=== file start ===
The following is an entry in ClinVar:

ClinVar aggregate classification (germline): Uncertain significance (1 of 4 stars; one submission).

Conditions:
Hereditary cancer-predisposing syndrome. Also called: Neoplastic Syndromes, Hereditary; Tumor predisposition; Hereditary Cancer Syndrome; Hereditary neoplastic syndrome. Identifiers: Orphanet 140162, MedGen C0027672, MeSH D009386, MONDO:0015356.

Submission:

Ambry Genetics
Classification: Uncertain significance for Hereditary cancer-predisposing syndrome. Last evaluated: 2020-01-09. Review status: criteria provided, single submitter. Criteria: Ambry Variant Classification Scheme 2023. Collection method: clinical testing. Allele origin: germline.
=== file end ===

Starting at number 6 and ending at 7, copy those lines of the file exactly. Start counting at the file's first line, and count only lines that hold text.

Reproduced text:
Ambry Genetics
Classification: Uncertain significance for Hereditary cancer-predisposing syndrome. Last evaluated: 2020-01-09. Review status: criteria provided, single submitter. Criteria: Ambry Variant Classification Scheme 2023. Collection method: clinical testing. Allele origin: germline.